The sedentary lifestyle of many Americans — who spend most of their days sleeping, driving, or sitting behind a computer — has put them at risk for a slew of major health problems, including depression and heart disease. Low physical activity has also led to higher obesity rates and diabetes.

New research finds that a sedentary lifestyle for women going through menopause can cause even more damage. The study, which was published online Jan. 27 and which will be published in the print journal Menopause in May, analyzed more than 6,000 middle-aged Hispanic women from 11 different countries in Latin America. The women, who were all between the ages of 40 and 59, attended some 20 urban health centers in their respective countries. After completing questionnaires about depression, anxiety, insomnia, menopause symptoms, and physical activity levels, the participants were grouped into two categories; sedentary or active.

Women considered sedentary had reported fewer than three, 30-minute-or-more sessions of physical activity during the week. Menopause, meanwhile, was measured using the Menopause Rating Scale, (MRS), in which the women answered questions about hot flashes, joint pain, sexual problems, and mental health issues.

A large chunk of the population, 64 percent of all the women studied, were deemed sedentary. The researchers found that 16 percent of the sedentary women had severe menopause symptoms, while only 11 percent of the active women experienced them. Sedentary women were more likely to have higher total menopause scores, as well as higher rates of depression, anxiety, and insomnia.

Menopause is the period of time when a woman’s menstrual periods cease. Common symptoms include hot flashes, vaginal bleeding, and mood changes. Women going through menopause are also vulnerable to depression, yet another reason why maintaining physical activity is key to managing symptoms.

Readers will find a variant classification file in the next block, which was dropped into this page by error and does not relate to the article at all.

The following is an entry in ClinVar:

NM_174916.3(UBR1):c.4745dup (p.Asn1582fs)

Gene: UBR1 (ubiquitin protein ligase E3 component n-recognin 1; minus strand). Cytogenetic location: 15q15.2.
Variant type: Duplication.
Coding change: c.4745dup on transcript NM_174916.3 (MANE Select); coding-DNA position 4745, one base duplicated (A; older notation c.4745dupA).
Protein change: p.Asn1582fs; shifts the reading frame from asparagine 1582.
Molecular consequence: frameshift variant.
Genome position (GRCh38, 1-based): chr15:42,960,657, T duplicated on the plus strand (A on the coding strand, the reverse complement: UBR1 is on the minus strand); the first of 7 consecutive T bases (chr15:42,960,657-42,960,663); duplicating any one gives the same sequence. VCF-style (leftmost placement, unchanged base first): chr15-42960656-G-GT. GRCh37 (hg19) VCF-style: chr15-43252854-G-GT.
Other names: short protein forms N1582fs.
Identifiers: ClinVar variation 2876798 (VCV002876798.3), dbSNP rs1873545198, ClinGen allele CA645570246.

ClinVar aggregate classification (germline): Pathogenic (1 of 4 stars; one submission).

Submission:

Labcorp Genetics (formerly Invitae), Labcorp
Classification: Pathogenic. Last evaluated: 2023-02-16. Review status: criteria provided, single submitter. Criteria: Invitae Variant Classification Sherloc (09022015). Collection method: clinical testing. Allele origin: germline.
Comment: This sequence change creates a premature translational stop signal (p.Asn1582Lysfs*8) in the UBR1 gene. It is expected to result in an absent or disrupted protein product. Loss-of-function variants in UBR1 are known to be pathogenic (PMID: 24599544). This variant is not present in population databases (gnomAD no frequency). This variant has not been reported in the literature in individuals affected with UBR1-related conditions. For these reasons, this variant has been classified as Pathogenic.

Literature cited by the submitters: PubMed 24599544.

In a 2008 study, menopausal women who exercised regularly reported lower anxiety, stress, and depression, but didn’t see any impact on hot flashes. And another recent study found that yoga could alleviate insomnia during menopause, though it also didn't help hot flashes. The latest study shows that exercise may reduce these physical symptoms a bit — such as hot flashes, vaginal changes, and bladder problems — but it seems the biggest benefit lies in a woman’s mental health.

“Regular physical activity reduces the risk of breast and colon cancer, dementia, heart attacks, stroke, depression; loss of lean muscle mass, and bone loss and improves immune system function,” Dr. JoAnn Pinkerton, executive director of the North American Menopause Society (NAMS), said in the press release. “One study showed that just one hour of walking daily cuts the risk of obesity by 24 percent. Fewer hot flashes, fewer health risks, increased well-being — who doesn’t want these benefits?”

Source: Pinkerton J, et al. Sedentary lifestyle in middle-aged women is associated with severe menopausal symptoms and obesity. Menopause, 2016.